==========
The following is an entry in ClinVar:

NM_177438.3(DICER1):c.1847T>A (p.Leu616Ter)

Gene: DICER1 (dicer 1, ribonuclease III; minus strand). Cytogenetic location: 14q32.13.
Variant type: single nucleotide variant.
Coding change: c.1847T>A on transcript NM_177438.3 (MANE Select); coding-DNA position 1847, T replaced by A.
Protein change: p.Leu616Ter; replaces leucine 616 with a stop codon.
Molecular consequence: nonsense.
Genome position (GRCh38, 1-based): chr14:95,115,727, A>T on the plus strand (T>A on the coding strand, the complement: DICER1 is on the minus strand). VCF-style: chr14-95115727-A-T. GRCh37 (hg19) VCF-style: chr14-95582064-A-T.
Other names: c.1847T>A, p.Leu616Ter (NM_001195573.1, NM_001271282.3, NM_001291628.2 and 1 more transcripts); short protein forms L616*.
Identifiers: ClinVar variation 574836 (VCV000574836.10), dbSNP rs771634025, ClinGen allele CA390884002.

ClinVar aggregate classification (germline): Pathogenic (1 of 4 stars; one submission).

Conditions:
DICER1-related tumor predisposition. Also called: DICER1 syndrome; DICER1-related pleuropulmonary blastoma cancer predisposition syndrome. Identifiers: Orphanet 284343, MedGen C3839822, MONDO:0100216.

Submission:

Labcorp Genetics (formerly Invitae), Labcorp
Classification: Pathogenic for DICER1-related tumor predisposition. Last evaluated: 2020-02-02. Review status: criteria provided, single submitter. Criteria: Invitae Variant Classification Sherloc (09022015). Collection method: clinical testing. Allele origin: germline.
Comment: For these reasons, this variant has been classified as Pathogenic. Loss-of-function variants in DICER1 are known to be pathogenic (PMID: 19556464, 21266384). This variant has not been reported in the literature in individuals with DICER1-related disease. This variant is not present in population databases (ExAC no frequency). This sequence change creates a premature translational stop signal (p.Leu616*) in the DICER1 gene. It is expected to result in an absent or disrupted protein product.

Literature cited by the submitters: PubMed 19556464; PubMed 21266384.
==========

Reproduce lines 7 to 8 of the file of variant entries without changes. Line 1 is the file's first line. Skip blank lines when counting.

Molecular consequence: nonsense.
Genome position (GRCh38, 1-based): chr14:95,115,727, A>T on the plus strand (T>A on the coding strand, the complement: DICER1 is on the minus strand). VCF-style: chr14-95115727-A-T. GRCh37 (hg19) VCF-style: chr14-95582064-A-T.